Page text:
Diary of a Wimpy Kid: The Ugly Truth
My ten-year-old son, Elliott, has several distinct laughs in his repertoire, each precisely tuned to the subtleties of the situation. An under-the-breath snicker connotes mild amusement, like the punchline to a Laffy Taffy joke; a nasal, high-pitched giggle is a response to inspired silliness, like a Calvin & Hobbes comic strip; a deep, hiccuping guffaw from his lower belly signifies his highest level of appreciation, and is usually reserved for gags involving bodily functions. I heard all three laughs, and a few new ones, in the sixty minutes it took him to devour Jeff Kinney's The Ugly Truth, the fifth installment in his Diary of a Wimpy Kid series.
Elliott's speed in this case is due not only to his considerable reading talent but the fact that the book is half-text, half-cartoon. The latter are rendered in the kind of primitive stickfigures that one would expect in the diary of a less-than-macho middle-schooler like Greg Heffley, the series' titular hero. Though I enjoyed the book, it took me considerably longer to read, as the Wimpy Kid phenomenon is not one that holds great appeal for Gen X moms who were once uptight English majors. Harry Potter and The Hunger Games, yes—Twilight and Wimpy Kid, not so much. I spent the first third of the book trying to decipher which stickfigure was Greg, his older brother Rodrick, or his former best friend Rowley, and whether any of this information was actually pertinent to the book's thin plot, concerning Greg's struggle to accept the inevitability of growing up.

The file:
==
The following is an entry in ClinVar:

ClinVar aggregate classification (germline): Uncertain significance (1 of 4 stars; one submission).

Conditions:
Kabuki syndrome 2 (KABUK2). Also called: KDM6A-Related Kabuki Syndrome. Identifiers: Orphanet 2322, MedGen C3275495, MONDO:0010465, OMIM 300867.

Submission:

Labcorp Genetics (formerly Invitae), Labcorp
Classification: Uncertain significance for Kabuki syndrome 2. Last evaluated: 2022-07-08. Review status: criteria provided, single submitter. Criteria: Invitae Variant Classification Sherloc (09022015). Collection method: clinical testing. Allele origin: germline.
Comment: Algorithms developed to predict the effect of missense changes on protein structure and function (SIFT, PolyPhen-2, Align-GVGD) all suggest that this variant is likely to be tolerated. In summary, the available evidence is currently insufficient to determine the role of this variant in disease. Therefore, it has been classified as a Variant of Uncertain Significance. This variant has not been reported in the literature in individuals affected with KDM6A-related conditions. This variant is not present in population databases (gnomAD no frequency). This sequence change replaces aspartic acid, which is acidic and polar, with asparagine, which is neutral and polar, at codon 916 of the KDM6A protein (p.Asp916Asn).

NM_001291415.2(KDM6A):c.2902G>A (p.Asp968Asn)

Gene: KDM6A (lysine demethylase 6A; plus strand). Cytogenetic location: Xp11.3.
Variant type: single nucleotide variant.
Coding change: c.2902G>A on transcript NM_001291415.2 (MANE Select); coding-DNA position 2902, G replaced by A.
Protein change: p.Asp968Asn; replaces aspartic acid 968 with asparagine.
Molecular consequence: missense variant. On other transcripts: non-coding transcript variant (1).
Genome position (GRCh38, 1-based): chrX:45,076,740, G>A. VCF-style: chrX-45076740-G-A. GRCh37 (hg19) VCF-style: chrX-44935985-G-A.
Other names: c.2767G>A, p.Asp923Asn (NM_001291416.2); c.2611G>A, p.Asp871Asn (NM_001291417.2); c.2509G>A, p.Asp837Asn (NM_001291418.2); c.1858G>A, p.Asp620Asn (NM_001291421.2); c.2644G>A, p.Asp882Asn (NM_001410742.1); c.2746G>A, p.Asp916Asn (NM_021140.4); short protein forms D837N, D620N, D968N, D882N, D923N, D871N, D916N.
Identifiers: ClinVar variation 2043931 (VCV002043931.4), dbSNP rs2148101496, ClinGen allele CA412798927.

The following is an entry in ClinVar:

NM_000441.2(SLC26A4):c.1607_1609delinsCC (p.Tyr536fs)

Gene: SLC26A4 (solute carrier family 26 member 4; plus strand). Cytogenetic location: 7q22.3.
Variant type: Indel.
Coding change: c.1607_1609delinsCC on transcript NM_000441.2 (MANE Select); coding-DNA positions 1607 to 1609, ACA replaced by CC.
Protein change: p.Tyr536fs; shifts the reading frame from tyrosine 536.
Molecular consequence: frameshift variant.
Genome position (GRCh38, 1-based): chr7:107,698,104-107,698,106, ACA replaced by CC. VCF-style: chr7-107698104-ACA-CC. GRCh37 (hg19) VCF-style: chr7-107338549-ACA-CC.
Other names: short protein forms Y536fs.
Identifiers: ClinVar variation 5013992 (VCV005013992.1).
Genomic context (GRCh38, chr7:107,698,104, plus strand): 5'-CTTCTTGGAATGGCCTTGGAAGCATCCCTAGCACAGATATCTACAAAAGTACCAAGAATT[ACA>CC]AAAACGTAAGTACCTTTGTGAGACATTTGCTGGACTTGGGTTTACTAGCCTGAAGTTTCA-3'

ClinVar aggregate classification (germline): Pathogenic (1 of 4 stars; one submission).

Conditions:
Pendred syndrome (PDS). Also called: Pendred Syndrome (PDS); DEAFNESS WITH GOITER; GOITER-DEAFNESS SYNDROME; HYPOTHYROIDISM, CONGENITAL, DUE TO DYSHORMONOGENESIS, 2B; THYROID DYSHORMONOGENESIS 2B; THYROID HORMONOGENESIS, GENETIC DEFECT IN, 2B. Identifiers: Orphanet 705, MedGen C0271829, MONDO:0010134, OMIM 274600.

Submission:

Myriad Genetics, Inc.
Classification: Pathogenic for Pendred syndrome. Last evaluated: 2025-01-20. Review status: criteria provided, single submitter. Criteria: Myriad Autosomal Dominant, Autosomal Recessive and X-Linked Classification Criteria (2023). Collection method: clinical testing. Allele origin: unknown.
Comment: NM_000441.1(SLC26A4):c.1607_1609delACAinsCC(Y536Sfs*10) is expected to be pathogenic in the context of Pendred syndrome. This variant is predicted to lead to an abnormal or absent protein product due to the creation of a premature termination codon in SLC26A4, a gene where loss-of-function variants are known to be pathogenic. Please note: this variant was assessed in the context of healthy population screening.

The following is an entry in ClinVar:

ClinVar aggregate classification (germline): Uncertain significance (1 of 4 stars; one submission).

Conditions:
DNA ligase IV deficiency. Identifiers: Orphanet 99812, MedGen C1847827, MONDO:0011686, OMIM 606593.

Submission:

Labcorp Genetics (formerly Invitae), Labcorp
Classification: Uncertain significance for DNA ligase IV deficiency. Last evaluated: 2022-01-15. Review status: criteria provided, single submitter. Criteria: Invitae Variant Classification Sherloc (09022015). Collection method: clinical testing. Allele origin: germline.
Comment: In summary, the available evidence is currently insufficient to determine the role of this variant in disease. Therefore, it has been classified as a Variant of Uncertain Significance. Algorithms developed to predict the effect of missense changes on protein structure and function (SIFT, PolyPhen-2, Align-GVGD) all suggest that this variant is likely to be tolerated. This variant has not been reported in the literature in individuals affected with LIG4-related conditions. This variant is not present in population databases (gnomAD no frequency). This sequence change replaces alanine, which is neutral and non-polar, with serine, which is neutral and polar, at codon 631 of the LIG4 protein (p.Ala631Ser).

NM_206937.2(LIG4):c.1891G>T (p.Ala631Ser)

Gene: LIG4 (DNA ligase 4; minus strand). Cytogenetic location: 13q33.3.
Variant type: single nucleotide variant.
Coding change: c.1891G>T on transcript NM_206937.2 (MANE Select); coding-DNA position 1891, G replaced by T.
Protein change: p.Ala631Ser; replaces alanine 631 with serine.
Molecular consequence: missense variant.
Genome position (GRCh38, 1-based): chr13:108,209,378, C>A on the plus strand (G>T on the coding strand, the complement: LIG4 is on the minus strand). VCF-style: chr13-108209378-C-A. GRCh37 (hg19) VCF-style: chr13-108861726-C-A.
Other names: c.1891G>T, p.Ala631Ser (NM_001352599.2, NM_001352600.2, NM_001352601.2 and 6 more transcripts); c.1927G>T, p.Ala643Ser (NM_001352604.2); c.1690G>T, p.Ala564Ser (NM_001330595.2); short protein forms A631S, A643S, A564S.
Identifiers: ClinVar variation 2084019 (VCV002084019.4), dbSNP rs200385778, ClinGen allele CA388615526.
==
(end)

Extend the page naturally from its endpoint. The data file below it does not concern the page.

Author and artist Kinney nails many of the particular agonies of preteendom, especially the realization that the cute years are over. “When you're a little kid, nobody even warns you that you've got an expiration date,” he notes. “One day you're hot stuff and the next day you're a dirt sandwich.” Greg's mom doesn't help things when she gives him a book titled “What the Heck Just Happened to My Body?” Unfortunately for Greg, nothing has happened—even nerdy Rowley has had his first pimple. Eventually, his parents break the news that both were late bloomers. “That was REALLY bad news,” Greg says. “In this country they're always saying you can grow up and be anything you want, but now I realize that's not true.” Spoken like the original wimpy kid, that prep school dropout Holden Caulfield.
I asked my own decidedly prepubescent kid what he thought of the book. What follows is the complete transcript of our discussion.
Mom: I'm writing my review of new Wimpy Kid book. Can you tell me what you thought of it?
Elliott: It was really good.
Mom: Anything else?
Elliott: It was really funny.
Mom: What parts did you like the best?
Elliott: Well, duh. The funny parts.
Mom: Can you be more specific?
At this point he grabbed the book, curled up on the couch, and his cycles of laughter resumed. His endorsement was clear.